The story had to be true. It seemed like there should be a mountain there.
Pagan wants to make the images “digestible” to the average viewer while keeping their magic. Kessler says that the comparisons used by image processors are “really useful. The size and scale of what we’re looking at are too big for us to understand. Mountains like these, which tower over us, are the closest thing we’ve seen to God.
Scientists and both professional and amateur astrophotographers use more than just the Hubble and Webb styles. Public science communicator Dylan O’Donnell says that it is popular with photographers on the ground in part because a narrowband approach helps to avoid problems with light pollution. The light from buildings and streets will flood a camera at ground level. But by cutting out everything except a very small band, “it lets people in the middle of a capital city take pictures that look like Hubble pictures,” says O’Donnell. But processors can figure out what these narrowband filters mean by using different colour palettes, just like they decide what to capture and how to do it. For example, the “CFHT palette,” which gets its name from the Canada-France Hawaii Telescope, is a popular way to do things.
The main difference between the Hubble palette and the CFHT palette is how difficult it is to order colors by hue. Hubble uses a yellower filter for hydrogen because it has a different possible wavelength. CFHT, on the other hand, moves sulfur up the colour spectrum, making green-purple nebulas that show different details. Heather Flewelling, an astronomer at CFHT, says, “It doesn’t change the science.” “It just makes some things stand out more.”
There are many different ways wavelengths and filters can be put together, and all of them result in different ways to show the data and different ways to look at it. O’Donnell made a preview tool that helps astrophotographers try out different techniques quickly and lets people who don’t know much about photography see the differences between the many options.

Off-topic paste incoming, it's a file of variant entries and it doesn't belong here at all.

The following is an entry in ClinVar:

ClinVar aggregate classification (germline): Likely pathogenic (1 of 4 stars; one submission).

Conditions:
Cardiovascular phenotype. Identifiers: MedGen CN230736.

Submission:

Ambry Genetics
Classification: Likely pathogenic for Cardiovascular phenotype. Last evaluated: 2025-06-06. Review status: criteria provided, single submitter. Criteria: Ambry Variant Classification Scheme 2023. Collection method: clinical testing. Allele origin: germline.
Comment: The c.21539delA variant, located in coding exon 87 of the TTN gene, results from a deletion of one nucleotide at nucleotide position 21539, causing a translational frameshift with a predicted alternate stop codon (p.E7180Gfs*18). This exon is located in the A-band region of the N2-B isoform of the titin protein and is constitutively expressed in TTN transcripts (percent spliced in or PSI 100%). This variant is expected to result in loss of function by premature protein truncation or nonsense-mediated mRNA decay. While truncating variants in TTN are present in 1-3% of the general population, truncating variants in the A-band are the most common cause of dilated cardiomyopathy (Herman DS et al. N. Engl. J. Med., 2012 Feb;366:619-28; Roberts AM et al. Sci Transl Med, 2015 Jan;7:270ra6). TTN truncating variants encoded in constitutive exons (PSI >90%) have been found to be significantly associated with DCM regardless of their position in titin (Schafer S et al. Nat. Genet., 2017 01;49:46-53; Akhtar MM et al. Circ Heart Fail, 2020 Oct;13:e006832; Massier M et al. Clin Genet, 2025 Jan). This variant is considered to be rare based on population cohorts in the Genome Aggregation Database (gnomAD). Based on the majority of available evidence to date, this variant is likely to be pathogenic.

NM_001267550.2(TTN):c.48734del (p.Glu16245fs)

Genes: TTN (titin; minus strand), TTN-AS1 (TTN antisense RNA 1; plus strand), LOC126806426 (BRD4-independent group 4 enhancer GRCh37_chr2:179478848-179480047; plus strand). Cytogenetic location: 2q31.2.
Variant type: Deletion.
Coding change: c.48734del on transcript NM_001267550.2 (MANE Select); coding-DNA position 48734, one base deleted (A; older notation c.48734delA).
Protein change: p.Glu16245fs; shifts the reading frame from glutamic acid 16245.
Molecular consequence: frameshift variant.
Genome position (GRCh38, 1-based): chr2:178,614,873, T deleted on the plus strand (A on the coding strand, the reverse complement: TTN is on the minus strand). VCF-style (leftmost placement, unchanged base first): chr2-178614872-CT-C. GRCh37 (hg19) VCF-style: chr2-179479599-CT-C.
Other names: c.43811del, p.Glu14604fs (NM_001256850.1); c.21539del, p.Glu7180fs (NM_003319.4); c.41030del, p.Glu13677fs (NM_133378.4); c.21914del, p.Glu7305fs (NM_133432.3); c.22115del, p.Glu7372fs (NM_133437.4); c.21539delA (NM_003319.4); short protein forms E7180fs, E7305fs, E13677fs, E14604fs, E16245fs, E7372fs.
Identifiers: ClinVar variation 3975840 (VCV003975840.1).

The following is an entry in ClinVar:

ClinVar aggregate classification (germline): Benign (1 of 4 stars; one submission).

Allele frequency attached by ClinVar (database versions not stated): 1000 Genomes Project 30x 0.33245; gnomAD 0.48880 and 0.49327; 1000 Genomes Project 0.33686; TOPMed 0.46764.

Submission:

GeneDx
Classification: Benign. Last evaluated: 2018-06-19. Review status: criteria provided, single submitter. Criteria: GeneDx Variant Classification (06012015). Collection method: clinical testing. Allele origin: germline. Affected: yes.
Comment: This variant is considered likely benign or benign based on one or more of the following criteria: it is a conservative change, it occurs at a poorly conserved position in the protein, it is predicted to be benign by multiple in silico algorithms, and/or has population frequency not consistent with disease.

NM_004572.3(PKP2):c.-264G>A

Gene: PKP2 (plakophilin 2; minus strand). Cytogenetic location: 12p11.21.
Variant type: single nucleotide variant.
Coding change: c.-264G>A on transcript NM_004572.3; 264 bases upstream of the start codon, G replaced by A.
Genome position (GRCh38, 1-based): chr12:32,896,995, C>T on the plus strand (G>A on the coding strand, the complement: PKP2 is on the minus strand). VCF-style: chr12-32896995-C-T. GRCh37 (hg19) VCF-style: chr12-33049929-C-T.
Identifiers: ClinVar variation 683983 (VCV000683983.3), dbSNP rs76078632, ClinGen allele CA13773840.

It’s up to you which filter you want to use. Even though O’Donnell says that most people like to stay as realistic as possible, his own work shows the benefits of using “false” colour to bring out the details, such as in his two pictures of the Eagle Nebula, one using true colour and the other using the Hubble palette. By comparing them, it’s clear that the second one is better for showing structure and depth. In the Hubble palette, the yellow-white dust stands out and looks much more detailed against the blue background. In the true color version, the different shades of pink look flatter and it is harder to figure out.
As useful as the Hubble palette can be, O’Donnell says that it can seem “a little bit clichéd” because it is used so often. He made popular a method that takes in both the green wavelength of visible light and the narrowbands for hydrogen and oxygen.
And the JWST itself is making pictures with colours that some people might not expect. Recently, several pictures of Jupiter came out, and the one that got the most attention made the planet look blue. Hubble took pictures of Jupiter that looked both blue and red at the same time. In the most recent picture, however, even the famous Red Spot looks white because it is reflecting sunlight. Pagan, who didn’t process this image, says that its colour scheme was probably meant to draw attention to the aurora, which does look red in contrast.
Kessler thinks this means that the Webb images might not keep following Hubble’s path so closely. “I’m interested to see what will happen,” she says. “If more people go that way,”
Webb’s future will be decided by a series of decisions made by both data and people. These decisions will be based on hundreds of years of visual culture and billions of years of light travelling through space.